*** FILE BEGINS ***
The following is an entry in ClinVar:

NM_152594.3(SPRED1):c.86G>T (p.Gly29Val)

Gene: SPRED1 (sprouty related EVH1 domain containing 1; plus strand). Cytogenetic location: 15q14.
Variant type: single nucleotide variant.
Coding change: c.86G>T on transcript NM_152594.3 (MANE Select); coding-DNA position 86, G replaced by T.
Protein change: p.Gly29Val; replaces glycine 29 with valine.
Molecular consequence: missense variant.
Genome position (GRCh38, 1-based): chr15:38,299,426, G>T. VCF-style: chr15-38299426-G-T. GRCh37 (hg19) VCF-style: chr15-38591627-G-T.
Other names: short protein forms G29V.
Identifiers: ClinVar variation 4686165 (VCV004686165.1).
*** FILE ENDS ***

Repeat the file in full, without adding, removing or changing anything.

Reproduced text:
The following is an entry in ClinVar:

NM_152594.3(SPRED1):c.86G>T (p.Gly29Val)

Gene: SPRED1 (sprouty related EVH1 domain containing 1; plus strand). Cytogenetic location: 15q14.
Variant type: single nucleotide variant.
Coding change: c.86G>T on transcript NM_152594.3 (MANE Select); coding-DNA position 86, G replaced by T.
Protein change: p.Gly29Val; replaces glycine 29 with valine.
Molecular consequence: missense variant.
Genome position (GRCh38, 1-based): chr15:38,299,426, G>T. VCF-style: chr15-38299426-G-T. GRCh37 (hg19) VCF-style: chr15-38591627-G-T.
Other names: short protein forms G29V.
Identifiers: ClinVar variation 4686165 (VCV004686165.1).